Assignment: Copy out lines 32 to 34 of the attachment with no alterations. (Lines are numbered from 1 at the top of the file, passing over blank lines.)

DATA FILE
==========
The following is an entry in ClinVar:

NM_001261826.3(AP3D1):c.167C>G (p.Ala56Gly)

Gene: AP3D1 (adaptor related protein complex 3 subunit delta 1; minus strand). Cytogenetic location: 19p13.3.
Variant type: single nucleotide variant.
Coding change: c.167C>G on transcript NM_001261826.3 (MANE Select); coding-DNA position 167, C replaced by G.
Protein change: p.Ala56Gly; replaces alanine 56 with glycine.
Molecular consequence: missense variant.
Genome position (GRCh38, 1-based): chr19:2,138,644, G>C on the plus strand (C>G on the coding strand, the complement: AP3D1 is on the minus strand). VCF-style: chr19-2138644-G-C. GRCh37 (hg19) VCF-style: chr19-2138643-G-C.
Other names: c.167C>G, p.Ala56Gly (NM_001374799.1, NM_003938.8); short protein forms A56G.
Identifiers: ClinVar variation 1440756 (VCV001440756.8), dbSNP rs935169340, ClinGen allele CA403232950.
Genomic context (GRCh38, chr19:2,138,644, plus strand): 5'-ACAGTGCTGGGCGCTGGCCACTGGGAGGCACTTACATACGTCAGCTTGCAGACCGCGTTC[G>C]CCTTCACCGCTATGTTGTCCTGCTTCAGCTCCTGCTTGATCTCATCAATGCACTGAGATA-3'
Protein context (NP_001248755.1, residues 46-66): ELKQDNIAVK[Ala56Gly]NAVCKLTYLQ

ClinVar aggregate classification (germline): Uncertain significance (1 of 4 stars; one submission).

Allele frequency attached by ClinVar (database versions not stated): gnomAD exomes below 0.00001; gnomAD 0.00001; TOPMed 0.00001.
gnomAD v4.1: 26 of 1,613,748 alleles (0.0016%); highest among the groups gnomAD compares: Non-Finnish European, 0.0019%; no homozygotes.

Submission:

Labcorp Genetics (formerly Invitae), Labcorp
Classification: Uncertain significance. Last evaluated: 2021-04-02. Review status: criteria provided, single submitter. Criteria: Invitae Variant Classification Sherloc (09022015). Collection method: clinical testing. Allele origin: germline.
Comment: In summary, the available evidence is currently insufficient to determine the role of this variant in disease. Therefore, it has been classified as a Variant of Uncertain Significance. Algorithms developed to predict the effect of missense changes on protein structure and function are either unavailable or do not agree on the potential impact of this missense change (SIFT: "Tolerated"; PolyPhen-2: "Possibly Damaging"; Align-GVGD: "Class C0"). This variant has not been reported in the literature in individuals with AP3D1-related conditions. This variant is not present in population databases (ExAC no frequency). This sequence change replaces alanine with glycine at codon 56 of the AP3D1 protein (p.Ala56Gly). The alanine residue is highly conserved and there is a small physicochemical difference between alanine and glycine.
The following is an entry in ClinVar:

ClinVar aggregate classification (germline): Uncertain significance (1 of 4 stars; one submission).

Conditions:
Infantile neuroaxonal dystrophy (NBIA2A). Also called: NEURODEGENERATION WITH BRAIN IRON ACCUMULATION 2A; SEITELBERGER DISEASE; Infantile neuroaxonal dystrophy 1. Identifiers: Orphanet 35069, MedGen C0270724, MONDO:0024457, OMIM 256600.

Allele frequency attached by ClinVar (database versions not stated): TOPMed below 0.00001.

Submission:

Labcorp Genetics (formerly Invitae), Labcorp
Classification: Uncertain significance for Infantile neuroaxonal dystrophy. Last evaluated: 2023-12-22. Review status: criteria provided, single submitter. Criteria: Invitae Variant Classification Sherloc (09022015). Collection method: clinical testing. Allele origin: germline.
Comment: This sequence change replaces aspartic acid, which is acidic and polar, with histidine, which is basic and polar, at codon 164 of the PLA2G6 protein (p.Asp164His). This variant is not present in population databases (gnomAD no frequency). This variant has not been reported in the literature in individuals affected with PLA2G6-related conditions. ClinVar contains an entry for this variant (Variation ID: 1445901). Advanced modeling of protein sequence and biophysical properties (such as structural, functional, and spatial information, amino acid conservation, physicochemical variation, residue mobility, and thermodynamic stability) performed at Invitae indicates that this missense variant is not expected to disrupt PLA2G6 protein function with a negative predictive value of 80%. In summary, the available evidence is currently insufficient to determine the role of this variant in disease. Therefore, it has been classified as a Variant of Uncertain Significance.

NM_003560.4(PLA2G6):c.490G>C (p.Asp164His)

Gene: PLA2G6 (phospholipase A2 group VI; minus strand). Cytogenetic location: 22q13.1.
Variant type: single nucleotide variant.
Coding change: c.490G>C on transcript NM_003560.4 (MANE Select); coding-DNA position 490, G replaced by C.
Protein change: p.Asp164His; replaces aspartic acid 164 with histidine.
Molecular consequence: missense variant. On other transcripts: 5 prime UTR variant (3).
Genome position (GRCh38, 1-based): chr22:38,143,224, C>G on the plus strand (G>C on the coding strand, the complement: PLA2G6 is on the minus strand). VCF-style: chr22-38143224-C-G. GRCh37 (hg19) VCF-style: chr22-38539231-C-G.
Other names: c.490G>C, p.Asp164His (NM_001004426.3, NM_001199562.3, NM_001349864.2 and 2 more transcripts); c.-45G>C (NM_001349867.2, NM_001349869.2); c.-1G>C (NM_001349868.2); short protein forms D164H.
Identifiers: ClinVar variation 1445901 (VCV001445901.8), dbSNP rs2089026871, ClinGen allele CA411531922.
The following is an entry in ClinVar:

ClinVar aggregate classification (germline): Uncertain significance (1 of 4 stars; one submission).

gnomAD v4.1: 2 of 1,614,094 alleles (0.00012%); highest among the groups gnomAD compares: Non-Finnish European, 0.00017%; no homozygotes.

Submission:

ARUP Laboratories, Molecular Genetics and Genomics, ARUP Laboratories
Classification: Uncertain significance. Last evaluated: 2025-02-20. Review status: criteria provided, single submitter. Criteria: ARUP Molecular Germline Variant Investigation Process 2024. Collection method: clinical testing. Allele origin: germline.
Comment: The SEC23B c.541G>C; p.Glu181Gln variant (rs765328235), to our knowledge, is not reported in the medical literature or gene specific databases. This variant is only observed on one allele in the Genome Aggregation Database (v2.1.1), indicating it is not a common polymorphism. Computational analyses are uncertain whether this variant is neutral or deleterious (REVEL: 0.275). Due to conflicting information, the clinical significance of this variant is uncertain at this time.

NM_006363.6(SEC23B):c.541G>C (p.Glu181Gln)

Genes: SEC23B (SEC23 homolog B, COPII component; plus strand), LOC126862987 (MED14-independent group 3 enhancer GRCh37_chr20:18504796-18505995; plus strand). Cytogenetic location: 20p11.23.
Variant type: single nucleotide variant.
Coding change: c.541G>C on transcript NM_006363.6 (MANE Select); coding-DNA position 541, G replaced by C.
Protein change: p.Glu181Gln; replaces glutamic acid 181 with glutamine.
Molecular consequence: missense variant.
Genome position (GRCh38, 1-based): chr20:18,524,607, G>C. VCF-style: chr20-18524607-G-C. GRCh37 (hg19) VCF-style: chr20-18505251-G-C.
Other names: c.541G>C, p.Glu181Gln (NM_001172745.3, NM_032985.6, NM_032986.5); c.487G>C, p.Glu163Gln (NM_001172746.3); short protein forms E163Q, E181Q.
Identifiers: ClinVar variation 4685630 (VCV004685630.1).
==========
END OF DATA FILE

Coding change: c.490G>C on transcript NM_003560.4 (MANE Select); coding-DNA position 490, G replaced by C.
Protein change: p.Asp164His; replaces aspartic acid 164 with histidine.
Molecular consequence: missense variant. On other transcripts: 5 prime UTR variant (3).